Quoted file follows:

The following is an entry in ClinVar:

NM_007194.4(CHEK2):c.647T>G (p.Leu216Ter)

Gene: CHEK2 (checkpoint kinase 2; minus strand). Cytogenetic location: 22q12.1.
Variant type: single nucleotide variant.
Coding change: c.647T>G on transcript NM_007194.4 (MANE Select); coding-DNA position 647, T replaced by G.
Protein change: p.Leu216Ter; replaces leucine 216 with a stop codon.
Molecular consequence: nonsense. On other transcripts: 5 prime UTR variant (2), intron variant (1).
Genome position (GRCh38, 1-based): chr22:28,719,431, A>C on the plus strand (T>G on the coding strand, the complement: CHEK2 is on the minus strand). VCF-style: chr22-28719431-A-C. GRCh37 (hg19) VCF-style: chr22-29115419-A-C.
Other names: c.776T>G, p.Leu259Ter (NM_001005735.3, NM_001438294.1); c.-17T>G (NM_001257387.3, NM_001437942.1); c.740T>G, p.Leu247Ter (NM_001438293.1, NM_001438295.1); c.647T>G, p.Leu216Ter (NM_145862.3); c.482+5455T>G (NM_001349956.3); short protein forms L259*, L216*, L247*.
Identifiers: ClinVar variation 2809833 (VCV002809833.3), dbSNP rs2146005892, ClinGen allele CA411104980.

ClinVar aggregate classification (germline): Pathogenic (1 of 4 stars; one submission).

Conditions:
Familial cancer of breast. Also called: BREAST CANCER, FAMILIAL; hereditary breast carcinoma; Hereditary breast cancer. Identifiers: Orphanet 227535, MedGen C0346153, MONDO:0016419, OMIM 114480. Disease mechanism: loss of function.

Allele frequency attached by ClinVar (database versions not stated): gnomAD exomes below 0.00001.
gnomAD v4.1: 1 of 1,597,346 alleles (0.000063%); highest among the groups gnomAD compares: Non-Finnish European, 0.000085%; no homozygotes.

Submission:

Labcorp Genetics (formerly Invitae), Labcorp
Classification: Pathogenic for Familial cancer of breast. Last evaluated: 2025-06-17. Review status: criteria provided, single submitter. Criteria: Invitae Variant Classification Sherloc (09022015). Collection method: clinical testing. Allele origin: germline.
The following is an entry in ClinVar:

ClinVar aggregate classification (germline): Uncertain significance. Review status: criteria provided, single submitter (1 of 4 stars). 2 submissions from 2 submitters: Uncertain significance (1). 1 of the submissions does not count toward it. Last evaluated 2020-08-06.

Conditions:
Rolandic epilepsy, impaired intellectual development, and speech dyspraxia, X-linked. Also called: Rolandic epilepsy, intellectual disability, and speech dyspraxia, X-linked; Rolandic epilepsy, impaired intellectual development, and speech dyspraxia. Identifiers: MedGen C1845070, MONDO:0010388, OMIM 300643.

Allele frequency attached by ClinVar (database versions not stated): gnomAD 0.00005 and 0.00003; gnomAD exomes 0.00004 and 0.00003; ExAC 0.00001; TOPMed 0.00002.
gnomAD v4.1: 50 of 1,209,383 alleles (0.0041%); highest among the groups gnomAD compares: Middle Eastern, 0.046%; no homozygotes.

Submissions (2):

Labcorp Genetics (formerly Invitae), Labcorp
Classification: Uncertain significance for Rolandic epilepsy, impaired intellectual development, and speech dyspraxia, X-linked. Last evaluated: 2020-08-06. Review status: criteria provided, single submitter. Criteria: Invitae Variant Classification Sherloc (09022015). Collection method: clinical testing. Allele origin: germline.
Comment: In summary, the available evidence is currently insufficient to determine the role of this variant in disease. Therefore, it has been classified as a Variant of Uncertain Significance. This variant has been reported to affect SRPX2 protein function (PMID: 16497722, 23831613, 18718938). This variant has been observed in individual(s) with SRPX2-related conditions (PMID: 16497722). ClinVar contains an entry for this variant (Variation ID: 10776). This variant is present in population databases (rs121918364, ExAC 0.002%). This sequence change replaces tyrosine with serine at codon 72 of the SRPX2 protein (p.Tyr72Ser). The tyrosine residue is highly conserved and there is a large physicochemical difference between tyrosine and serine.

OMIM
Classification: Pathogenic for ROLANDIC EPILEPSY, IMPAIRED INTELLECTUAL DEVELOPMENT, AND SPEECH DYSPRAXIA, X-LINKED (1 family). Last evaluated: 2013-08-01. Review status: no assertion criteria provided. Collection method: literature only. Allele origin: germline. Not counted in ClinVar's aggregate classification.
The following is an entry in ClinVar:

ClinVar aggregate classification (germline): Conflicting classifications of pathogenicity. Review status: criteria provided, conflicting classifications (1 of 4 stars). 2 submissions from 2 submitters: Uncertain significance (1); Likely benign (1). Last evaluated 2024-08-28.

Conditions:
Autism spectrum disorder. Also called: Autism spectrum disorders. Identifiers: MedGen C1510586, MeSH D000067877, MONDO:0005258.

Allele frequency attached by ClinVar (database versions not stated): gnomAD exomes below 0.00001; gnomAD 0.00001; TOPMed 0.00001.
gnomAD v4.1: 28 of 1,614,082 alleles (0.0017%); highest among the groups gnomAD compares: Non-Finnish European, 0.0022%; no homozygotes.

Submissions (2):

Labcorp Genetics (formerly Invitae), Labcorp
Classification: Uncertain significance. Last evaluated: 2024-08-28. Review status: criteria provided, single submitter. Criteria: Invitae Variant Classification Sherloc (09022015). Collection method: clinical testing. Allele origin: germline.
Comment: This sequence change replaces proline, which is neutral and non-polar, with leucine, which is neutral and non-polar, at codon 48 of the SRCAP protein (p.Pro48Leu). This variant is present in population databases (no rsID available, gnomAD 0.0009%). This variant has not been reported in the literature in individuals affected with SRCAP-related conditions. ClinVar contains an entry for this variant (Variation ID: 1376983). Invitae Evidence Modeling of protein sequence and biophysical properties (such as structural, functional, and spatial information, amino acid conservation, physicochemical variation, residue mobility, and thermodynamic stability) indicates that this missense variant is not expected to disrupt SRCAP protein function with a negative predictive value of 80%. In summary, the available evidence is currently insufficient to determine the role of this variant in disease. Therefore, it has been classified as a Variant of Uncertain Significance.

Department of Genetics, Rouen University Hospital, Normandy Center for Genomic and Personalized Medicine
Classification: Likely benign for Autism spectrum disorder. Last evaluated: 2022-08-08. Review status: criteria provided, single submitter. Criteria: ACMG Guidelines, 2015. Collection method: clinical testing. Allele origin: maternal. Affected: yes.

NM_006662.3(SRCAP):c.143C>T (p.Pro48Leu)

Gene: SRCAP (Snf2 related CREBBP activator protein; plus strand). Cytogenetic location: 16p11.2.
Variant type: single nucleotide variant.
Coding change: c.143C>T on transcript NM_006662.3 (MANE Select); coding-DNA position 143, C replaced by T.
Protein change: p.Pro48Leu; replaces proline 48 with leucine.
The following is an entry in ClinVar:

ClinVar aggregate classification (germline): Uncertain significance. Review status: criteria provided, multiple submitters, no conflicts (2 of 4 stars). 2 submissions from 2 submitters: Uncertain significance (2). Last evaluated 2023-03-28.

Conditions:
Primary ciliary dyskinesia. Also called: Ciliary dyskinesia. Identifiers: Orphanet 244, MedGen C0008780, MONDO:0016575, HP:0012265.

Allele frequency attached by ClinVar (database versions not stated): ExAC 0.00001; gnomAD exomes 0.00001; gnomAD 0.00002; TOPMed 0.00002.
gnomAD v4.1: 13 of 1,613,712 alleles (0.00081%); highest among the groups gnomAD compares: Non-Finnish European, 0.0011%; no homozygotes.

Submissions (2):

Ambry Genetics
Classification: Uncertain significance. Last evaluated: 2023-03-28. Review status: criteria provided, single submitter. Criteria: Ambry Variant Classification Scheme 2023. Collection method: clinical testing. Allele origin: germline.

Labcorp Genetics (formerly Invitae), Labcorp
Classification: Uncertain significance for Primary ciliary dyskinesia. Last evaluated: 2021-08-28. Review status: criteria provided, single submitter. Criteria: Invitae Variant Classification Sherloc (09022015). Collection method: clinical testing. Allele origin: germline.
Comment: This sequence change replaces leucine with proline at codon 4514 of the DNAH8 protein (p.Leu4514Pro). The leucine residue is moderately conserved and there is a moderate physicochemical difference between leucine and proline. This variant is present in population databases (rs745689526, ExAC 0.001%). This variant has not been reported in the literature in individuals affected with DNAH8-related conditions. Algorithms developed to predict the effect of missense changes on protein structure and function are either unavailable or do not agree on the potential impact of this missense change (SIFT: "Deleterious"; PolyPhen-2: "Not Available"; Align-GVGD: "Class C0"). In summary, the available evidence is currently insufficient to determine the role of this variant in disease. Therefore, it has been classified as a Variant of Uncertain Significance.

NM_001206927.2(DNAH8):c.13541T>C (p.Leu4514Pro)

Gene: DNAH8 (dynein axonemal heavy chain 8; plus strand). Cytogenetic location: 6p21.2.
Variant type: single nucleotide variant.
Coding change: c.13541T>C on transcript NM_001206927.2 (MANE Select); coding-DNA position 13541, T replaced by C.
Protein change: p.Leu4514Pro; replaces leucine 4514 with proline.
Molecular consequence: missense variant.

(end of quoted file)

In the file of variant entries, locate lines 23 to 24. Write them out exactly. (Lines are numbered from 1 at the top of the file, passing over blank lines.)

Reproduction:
Allele frequency attached by ClinVar (database versions not stated): gnomAD 0.00005 and 0.00003; gnomAD exomes 0.00004 and 0.00003; ExAC 0.00001; TOPMed 0.00002.
gnomAD v4.1: 50 of 1,209,383 alleles (0.0041%); highest among the groups gnomAD compares: Middle Eastern, 0.046%; no homozygotes.